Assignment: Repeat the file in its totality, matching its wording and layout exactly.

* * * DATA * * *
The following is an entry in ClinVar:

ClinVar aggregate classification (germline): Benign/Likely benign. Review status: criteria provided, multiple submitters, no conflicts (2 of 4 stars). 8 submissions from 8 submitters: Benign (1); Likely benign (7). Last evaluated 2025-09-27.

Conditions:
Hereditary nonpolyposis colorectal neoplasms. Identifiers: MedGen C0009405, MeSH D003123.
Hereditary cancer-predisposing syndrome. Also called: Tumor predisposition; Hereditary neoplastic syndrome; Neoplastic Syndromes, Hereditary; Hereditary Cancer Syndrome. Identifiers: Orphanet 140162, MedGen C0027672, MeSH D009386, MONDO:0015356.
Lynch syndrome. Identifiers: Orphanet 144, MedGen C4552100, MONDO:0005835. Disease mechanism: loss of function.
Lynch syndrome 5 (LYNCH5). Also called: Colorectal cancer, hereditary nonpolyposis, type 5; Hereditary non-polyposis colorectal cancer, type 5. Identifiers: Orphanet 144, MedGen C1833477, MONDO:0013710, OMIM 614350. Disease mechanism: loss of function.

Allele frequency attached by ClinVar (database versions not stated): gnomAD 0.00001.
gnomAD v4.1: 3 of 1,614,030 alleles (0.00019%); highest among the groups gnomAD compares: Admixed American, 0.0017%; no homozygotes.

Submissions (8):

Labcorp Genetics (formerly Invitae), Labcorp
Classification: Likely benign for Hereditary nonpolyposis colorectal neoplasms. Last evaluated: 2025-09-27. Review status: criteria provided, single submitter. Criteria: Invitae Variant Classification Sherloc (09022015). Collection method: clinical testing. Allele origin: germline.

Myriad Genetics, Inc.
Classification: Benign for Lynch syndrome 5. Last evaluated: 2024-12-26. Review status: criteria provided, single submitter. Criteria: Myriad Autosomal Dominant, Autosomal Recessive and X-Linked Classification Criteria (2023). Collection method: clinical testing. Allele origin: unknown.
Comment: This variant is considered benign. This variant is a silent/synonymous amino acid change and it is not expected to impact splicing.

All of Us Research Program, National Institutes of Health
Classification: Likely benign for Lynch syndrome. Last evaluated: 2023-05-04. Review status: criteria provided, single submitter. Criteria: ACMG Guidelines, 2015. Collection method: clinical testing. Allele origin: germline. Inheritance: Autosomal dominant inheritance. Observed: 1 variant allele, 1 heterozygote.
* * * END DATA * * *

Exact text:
The following is an entry in ClinVar:

ClinVar aggregate classification (germline): Benign/Likely benign. Review status: criteria provided, multiple submitters, no conflicts (2 of 4 stars). 8 submissions from 8 submitters: Benign (1); Likely benign (7). Last evaluated 2025-09-27.

Conditions:
Hereditary nonpolyposis colorectal neoplasms. Identifiers: MedGen C0009405, MeSH D003123.
Hereditary cancer-predisposing syndrome. Also called: Tumor predisposition; Hereditary neoplastic syndrome; Neoplastic Syndromes, Hereditary; Hereditary Cancer Syndrome. Identifiers: Orphanet 140162, MedGen C0027672, MeSH D009386, MONDO:0015356.
Lynch syndrome. Identifiers: Orphanet 144, MedGen C4552100, MONDO:0005835. Disease mechanism: loss of function.
Lynch syndrome 5 (LYNCH5). Also called: Colorectal cancer, hereditary nonpolyposis, type 5; Hereditary non-polyposis colorectal cancer, type 5. Identifiers: Orphanet 144, MedGen C1833477, MONDO:0013710, OMIM 614350. Disease mechanism: loss of function.

Allele frequency attached by ClinVar (database versions not stated): gnomAD 0.00001.
gnomAD v4.1: 3 of 1,614,030 alleles (0.00019%); highest among the groups gnomAD compares: Admixed American, 0.0017%; no homozygotes.

Submissions (8):

Labcorp Genetics (formerly Invitae), Labcorp
Classification: Likely benign for Hereditary nonpolyposis colorectal neoplasms. Last evaluated: 2025-09-27. Review status: criteria provided, single submitter. Criteria: Invitae Variant Classification Sherloc (09022015). Collection method: clinical testing. Allele origin: germline.

Myriad Genetics, Inc.
Classification: Benign for Lynch syndrome 5. Last evaluated: 2024-12-26. Review status: criteria provided, single submitter. Criteria: Myriad Autosomal Dominant, Autosomal Recessive and X-Linked Classification Criteria (2023). Collection method: clinical testing. Allele origin: unknown.
Comment: This variant is considered benign. This variant is a silent/synonymous amino acid change and it is not expected to impact splicing.

All of Us Research Program, National Institutes of Health
Classification: Likely benign for Lynch syndrome. Last evaluated: 2023-05-04. Review status: criteria provided, single submitter. Criteria: ACMG Guidelines, 2015. Collection method: clinical testing. Allele origin: germline. Inheritance: Autosomal dominant inheritance. Observed: 1 variant allele, 1 heterozygote.